Playing for keeps
Tax breaks may be answer for video game firms
Less than two years ago, when Paul McCartney and Ringo Starr strolled together onto a stage at the video game industry’s biggest trade show, Harmonix Music Systems of Cambridge was at the top of its world. Harmonix, the developer that launched a global craze for music-based video games, had reunited the surviving Beatles to celebrate the latest release in its hugely popular series Rock Band.
Six months later, Beatles: Rock Band had sold 1.7 million copies worldwide — far less than Harmonix’s parent company, Viacom Inc., had hoped for from a game tied to the world’s most famous music group. In December 2009, Harmonix laid off 13 percent of its workforce. A year later, the company was dumped by Viacom as Rock Band sales took a nose dive. The private-investment firm Columbus Nova paid $50 cash for Harmonix in December, and assumed $100 million of the company’s liabilities.
The crisis at Harmonix, still one of most prominent Massachusetts video game companies, demonstrates how tough it is to succeed in this highly competitive industry. Yet state lawmakers are poised to offer millions of dollars in tax credits to video game companies willing to locate or expand here.
“We want to take the entire video game industry and its supporting cast and have them locate here,’’ said State Representative Vincent Pedone, a Worcester Democrat, who has introduced a bill to offer a variety of tax credits to attract video game developers. “We want to make Massachusetts the hub of the universe for video game design.’’
Pedone’s timing could be better. Eric Nakajima, senior innovation policy adviser at the Massachusetts Executive Office of Housing and Economic Development, said such a tax credit program might bust the state’s strained budget. “The Commonwealth may not be in a position to offer those incentives right now,’’ Nakajima said last week during a gaming industry conference in Cambridge.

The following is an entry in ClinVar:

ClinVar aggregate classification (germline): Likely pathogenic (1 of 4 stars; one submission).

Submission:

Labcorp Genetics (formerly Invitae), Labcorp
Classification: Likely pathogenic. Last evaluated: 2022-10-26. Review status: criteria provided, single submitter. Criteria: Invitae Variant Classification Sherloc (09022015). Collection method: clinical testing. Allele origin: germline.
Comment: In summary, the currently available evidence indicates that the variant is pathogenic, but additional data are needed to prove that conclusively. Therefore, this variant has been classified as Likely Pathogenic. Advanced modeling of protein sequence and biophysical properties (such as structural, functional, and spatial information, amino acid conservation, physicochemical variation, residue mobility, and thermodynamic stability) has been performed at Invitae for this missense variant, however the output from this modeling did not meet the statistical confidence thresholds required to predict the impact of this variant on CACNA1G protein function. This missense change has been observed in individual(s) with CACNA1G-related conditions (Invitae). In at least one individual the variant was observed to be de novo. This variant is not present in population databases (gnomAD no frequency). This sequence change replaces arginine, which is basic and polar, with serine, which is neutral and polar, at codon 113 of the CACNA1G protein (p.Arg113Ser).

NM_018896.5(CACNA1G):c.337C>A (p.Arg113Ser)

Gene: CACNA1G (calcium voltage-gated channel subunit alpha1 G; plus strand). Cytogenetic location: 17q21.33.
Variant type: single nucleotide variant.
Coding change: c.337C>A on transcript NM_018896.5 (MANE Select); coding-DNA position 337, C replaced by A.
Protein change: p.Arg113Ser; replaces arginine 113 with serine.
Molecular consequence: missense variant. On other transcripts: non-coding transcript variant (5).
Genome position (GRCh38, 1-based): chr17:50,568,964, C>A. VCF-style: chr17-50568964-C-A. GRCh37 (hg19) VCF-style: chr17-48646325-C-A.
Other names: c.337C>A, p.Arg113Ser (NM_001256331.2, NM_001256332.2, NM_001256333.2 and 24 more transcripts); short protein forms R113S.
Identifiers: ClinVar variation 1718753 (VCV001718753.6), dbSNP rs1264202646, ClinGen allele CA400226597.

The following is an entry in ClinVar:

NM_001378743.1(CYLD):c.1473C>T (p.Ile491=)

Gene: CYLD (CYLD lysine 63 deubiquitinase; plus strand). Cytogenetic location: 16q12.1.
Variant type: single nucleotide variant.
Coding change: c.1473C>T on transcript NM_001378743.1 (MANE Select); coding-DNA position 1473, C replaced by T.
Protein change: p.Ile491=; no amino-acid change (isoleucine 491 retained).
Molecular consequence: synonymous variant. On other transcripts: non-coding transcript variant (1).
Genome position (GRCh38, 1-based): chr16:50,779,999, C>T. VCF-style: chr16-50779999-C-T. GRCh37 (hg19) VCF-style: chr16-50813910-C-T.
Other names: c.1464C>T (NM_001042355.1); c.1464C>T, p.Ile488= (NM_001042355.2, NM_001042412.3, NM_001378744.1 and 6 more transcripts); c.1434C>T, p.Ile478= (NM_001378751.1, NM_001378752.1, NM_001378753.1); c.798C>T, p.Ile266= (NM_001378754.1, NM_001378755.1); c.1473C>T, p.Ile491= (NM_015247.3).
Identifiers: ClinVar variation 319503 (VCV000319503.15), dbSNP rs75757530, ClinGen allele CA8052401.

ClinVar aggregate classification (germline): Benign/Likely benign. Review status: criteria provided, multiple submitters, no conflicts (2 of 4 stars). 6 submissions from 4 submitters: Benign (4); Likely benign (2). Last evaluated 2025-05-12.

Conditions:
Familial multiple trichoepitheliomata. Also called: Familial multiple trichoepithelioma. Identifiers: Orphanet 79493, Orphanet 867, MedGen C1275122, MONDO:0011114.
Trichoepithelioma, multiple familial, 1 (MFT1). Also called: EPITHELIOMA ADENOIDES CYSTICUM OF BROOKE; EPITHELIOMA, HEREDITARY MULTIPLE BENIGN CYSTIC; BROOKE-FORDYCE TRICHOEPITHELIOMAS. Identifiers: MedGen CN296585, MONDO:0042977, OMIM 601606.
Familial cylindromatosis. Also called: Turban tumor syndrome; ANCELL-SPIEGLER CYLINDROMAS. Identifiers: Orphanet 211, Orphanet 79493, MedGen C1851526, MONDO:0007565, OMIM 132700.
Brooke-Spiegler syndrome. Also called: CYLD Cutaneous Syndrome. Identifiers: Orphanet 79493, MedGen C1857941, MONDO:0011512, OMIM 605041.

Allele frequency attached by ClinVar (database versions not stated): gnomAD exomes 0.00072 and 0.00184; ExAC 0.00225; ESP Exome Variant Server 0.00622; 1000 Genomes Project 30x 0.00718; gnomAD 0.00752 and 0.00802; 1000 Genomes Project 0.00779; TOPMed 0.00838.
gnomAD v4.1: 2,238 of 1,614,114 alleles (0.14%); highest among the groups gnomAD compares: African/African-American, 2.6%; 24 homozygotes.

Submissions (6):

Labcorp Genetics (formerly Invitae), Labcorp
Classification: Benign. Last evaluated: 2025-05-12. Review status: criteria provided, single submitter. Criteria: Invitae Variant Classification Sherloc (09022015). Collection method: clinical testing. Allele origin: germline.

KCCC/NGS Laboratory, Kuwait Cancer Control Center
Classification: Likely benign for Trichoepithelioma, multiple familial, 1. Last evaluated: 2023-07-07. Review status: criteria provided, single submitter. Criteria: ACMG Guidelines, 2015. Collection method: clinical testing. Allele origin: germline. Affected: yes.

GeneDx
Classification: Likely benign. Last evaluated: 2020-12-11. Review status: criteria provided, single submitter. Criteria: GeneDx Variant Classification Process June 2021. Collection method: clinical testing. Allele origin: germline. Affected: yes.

The recently announced shutdown of Evergreen Solar Inc.’s solar panel plant in Devens also clouds the prospect for such tax breaks. In 2007, the state offered Evergreen $58 million in aid to help it build a massive solar panel factory in Devens. The company, which has received about $38 million of the package so far, revealed last month that it will shut down the plant and eliminate 800 jobs. Massachusetts’ secretary of housing and economic development, Gregory Bialecki, has said Evergreen will likely have to pay back $3 million in taxpayer money, plus forfeit more than $20 million in incentives that it hasn’t received so far.
“On the heels of the Evergreen Solar announcement, members of the Legislature are a little skittish on tax credits,’’ Pedone acknowledged.
Indeed, Massachusetts House minority leader Bradley Jones, a North Reading Republican, warned that “Evergreen was a cautionary tale’’ which highlighted the perils of government aid to businesses — although he said he’s open to Pedone’s proposed tax credits.
“I think it’s the kind of thing we ought to be discussing,’’ Jones said. “At least what’s being talked about here is not company-specific, but more industry-specific.’’